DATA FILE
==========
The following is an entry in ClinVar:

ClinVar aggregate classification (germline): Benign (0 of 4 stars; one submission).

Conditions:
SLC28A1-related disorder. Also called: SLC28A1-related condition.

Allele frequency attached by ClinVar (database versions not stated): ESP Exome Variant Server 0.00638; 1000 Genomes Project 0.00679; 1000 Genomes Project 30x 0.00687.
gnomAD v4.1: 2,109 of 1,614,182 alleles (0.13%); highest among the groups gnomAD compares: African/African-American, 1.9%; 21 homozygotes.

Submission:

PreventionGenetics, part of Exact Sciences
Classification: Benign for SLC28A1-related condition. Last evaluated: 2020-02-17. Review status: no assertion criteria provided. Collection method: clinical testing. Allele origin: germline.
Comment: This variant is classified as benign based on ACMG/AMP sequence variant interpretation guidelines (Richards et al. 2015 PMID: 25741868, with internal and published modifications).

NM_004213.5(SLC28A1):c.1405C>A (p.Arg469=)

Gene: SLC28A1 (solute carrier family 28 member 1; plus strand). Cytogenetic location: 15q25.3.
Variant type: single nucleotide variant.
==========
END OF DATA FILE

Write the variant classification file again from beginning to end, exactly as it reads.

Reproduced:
The following is an entry in ClinVar:

ClinVar aggregate classification (germline): Benign (0 of 4 stars; one submission).

Conditions:
SLC28A1-related disorder. Also called: SLC28A1-related condition.

Allele frequency attached by ClinVar (database versions not stated): ESP Exome Variant Server 0.00638; 1000 Genomes Project 0.00679; 1000 Genomes Project 30x 0.00687.
gnomAD v4.1: 2,109 of 1,614,182 alleles (0.13%); highest among the groups gnomAD compares: African/African-American, 1.9%; 21 homozygotes.

Submission:

PreventionGenetics, part of Exact Sciences
Classification: Benign for SLC28A1-related condition. Last evaluated: 2020-02-17. Review status: no assertion criteria provided. Collection method: clinical testing. Allele origin: germline.
Comment: This variant is classified as benign based on ACMG/AMP sequence variant interpretation guidelines (Richards et al. 2015 PMID: 25741868, with internal and published modifications).

NM_004213.5(SLC28A1):c.1405C>A (p.Arg469=)

Gene: SLC28A1 (solute carrier family 28 member 1; plus strand). Cytogenetic location: 15q25.3.
Variant type: single nucleotide variant.